From: Kate Distin (firstname.lastname@example.org)
Date: Thu 11 May 2006 - 14:01:51 GMT
>> I agree with your interpretation (below) of what's going on when
>> watching a game or listening to a piece of music; but I think that there
>> is something fundamentally different going on when we get our cultural
>> information via RSs. I think that then there is genuine replication
>> going on.
> The problem with this view is that the meme for a piece of music comes
> across when reading the score but not when listening to it played. It's
> just not convincing. Clearly, a theory of memetics should explain how the
> meme gets across either way. So too, a theory of memetics that replaces
> consciousness with a memeplex is unconvincing. After all, consciousness is
> self-evident. A theory of memetics that finds memes in the minds of birds
> is also unconvincing, as it attempts to explain phenomena that can already
> be handled from a strictly biological standpoint. If memetics is redundant
> when it comes to birds, why not humans as well? By emphasizing the RS, you
> establish both a role for reflective consciousness, from which RSs emerge,
> and a boundary between memetics and biology. For this reason, The Selfish
> Meme is essential reading, particularly for those who've been led astray by
> Dennett and Blackmore.
> I think you've taken two steps forward, but in materializing the RS, you've
> taken one step back. Such is life!
Well, thank you for the vote of confidence in the book. I think that
we're going to continue to disagree about representational systems,
because I remain quite comfortable with the idea of their being physical.
But I think that you raise a good point about music. You're right, of
course: it is totally counterintuitive to say that musica doesn't come
across when heard. I transcribe simple pieces for my son all the time,
on the basis of my retained memory of hearing them in the past, not of
seeing their scores. Had I seen and memorised the written music then
I'd be able to replicate it for him. As it is, what he gets is an
approximation of the tune he wants, which he can play in C major with
his thumbs centred on the piano's middle C. But nonetheless he does get
the basics of the tune.
So now I am puzzling about this. One option is that music as hummed,
sung or played must also be an RS, just as language can be either spoken
or written. But I'm not entirely comfortable with this account, because
when I hum a note, e.g. middle C, it does not feel intuitively as if I
am representing information /about/ middle C. It feels like what I'm
humming simply /is/ Middle C. And you have reminded me, quite rightly,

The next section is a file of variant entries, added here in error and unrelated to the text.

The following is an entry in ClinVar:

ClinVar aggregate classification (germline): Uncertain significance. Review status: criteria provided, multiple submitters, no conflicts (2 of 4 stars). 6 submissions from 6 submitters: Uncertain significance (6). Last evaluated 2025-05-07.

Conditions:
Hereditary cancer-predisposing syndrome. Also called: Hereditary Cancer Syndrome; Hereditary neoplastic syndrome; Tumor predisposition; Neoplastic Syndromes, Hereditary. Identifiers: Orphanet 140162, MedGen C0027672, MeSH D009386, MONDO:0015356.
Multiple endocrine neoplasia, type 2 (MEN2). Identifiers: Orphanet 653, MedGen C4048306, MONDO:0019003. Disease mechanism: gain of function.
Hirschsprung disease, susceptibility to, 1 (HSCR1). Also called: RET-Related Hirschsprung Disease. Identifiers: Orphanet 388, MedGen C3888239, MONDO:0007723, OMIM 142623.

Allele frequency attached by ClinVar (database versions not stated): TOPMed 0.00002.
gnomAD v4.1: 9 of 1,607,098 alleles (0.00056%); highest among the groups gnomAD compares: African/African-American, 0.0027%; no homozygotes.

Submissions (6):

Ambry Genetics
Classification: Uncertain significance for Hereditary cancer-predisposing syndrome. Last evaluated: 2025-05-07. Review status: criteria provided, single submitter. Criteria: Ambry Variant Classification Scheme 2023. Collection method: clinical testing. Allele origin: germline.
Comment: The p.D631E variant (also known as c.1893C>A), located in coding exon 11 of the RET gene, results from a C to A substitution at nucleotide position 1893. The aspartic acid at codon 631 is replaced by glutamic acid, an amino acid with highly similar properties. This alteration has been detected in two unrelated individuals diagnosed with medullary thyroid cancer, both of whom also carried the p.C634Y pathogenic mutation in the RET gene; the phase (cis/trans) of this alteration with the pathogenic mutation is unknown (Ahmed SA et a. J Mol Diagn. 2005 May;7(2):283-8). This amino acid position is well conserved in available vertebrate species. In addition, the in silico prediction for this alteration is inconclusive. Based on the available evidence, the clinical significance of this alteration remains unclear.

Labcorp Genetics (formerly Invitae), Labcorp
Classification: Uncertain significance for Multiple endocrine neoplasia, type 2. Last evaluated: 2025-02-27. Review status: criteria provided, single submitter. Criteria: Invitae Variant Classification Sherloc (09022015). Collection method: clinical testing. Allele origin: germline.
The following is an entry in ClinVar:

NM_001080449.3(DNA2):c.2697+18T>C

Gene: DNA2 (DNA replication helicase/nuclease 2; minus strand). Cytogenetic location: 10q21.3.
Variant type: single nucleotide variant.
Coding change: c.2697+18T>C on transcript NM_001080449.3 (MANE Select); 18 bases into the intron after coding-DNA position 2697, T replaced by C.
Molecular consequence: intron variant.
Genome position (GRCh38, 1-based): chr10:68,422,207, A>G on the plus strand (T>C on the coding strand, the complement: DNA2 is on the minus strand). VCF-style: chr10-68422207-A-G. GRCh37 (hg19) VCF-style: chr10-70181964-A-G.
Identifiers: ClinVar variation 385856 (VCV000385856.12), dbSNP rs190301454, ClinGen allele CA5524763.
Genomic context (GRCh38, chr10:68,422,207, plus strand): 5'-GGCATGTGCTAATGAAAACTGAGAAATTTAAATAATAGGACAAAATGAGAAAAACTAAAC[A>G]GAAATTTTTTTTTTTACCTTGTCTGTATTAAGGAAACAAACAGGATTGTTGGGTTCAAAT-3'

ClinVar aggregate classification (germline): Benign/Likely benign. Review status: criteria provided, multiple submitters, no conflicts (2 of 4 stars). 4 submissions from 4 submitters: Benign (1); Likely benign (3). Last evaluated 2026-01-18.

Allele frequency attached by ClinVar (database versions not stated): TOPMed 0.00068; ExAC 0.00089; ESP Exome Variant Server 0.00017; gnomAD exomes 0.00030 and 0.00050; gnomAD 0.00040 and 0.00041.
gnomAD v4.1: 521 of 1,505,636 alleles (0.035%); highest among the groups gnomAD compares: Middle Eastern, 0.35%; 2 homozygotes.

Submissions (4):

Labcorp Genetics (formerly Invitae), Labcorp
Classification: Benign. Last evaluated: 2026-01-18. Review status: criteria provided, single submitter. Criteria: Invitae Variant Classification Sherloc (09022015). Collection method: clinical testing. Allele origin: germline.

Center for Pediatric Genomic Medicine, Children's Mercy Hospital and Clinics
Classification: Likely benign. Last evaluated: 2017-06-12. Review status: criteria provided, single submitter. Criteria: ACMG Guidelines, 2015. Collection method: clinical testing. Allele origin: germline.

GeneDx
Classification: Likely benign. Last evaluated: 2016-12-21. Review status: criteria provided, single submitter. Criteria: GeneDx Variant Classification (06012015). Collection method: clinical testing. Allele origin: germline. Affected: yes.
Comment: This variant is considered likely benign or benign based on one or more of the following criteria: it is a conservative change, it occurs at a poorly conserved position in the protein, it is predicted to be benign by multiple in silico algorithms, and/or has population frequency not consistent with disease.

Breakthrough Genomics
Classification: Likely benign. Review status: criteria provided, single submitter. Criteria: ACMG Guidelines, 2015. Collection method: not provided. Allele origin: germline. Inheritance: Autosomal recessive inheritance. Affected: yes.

that once we start constructing theories which completely undermine/deny
the phenomena we set out to explain, we're onto a loser.
Another option - which I'm tending towards - is that played/sung music
is not representational at all. It is behavioural - by which I mean
it's just something that we do, not something that we say. When I copy
the tune you have just played or sung, I am imitating your behaviour -
it's no different from when I copy your way of rolling out pastry or the
way you wear your baseball cap. There are of course different levels of
imitation, and on this view the imitation of a tune is on pretty much
the same level as the imitation of clapping or waving. Strictly
speaking we don't really need memetics to account for it, although it is
part of a bigger picture in which there are also more complex elements
for which memetics is a useful explanation. I think that memetics does
leave room for elements of human culture that are non-memetic (in the
sense of being just low-level behavioural imitation).
Non-representational things in which there is no distinction between
information and its effects because they're not 'about' anything, they
And maybe there are elements of baseball games that are like this too.
I mean that even I could probably try to copy how a bat is swung or a
ball is caught/thrown. But I wouldn't do it with any level of
understanding. I'd be pretty much a bluetit pecking at the milk. But
in order to start to understand what was going on, information has to
come in from somewhere. And at this point I still want to maintain that
observers bring it into the game rather than getting it from the game.
For one thing, I don't think that the reproduction is as predictable as
Richard suggests. I personally could watch almost any sport for as long
as you'd like me to, without gaining any inkling of the rules (or the
point). Hence Richard's comment about how most people have never read
the rule book - people's interpretation of what's going on will vary,
even when they play the game. Any similarity between their
understanding of the rules, and the rules as written in the rule book,
comes from what they bring to the game and reconstruct for themselves,
rather than from the game itself.
Now, we humans are so good at doing this - at reconstructing and
inferring - that in a sense it doesn't matter whether we call it 'real'
replication or not. Much of the same information gets across, whatever
the mechanism. Where I maintain that it /does/ matter, is at the level
of a theoretical analysis of what's going on here. Because unless you
keep the replicator-phenotype distinction sharp then memetics will flounder.
This was distributed via the memetics list associated with the
Journal of Memetics - Evolutionary Models of Information Transmission
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